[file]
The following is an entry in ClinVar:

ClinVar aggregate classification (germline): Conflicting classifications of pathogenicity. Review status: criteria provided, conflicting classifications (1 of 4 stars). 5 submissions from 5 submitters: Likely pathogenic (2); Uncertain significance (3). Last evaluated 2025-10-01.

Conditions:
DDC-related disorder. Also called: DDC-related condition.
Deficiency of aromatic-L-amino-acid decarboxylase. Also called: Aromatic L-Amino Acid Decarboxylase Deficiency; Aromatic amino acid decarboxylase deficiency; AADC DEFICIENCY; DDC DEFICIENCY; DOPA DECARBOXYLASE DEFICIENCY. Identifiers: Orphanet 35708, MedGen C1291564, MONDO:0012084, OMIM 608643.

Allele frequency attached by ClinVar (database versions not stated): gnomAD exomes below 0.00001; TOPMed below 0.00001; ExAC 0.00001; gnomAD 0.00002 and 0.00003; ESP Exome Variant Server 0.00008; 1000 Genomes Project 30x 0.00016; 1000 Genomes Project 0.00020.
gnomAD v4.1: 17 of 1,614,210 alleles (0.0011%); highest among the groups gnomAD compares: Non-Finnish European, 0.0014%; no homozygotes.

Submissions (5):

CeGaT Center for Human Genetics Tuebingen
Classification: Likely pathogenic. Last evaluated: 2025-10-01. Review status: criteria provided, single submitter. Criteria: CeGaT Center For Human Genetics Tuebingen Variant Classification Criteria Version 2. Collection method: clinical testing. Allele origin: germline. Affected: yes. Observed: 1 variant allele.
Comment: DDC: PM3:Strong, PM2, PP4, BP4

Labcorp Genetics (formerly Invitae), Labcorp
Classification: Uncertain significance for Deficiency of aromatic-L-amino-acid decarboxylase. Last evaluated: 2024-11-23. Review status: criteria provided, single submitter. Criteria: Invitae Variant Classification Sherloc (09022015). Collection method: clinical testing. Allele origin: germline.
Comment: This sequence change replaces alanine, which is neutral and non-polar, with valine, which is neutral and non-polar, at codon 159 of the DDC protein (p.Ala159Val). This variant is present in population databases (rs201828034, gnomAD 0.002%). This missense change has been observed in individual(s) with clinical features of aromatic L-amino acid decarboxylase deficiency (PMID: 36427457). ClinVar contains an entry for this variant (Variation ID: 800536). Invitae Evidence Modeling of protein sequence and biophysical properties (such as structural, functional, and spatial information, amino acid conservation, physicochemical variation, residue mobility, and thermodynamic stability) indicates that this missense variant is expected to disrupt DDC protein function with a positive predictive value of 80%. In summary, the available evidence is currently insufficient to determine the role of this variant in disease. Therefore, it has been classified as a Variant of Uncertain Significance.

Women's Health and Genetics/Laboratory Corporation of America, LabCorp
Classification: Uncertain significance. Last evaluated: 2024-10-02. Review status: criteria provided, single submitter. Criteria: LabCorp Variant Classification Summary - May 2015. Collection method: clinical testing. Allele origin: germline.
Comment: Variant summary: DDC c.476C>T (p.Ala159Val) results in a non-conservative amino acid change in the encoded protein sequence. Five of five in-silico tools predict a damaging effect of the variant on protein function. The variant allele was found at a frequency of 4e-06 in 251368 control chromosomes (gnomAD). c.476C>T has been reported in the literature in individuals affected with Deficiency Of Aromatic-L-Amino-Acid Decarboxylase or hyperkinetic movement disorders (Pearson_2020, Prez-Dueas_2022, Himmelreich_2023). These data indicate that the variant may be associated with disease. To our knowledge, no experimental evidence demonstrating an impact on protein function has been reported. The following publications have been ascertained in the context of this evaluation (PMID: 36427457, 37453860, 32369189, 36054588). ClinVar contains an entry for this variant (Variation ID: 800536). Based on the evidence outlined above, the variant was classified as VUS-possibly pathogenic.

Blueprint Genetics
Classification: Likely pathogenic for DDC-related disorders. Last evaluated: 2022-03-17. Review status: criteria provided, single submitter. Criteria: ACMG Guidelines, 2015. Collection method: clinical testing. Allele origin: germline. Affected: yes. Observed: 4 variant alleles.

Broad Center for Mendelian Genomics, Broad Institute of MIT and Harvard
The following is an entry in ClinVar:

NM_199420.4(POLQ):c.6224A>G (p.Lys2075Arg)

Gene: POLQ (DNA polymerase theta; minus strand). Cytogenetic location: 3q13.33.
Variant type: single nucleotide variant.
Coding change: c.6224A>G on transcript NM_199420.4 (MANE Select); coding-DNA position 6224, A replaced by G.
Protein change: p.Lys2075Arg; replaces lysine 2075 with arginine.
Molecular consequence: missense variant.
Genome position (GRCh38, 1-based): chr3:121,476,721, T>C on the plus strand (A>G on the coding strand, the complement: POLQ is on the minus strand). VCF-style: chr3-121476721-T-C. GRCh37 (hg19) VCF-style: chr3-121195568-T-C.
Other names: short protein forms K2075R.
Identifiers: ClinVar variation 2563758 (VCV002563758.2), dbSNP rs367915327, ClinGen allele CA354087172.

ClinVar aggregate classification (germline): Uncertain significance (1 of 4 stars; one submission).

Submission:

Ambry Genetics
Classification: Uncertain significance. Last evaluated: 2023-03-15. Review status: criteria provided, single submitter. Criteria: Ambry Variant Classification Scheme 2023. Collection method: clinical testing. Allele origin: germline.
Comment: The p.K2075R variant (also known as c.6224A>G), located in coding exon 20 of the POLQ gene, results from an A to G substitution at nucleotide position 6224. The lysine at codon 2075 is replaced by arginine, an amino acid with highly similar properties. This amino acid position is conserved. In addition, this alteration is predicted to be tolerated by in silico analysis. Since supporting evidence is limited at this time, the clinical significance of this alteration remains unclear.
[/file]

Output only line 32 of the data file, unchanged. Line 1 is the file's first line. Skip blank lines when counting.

Submission: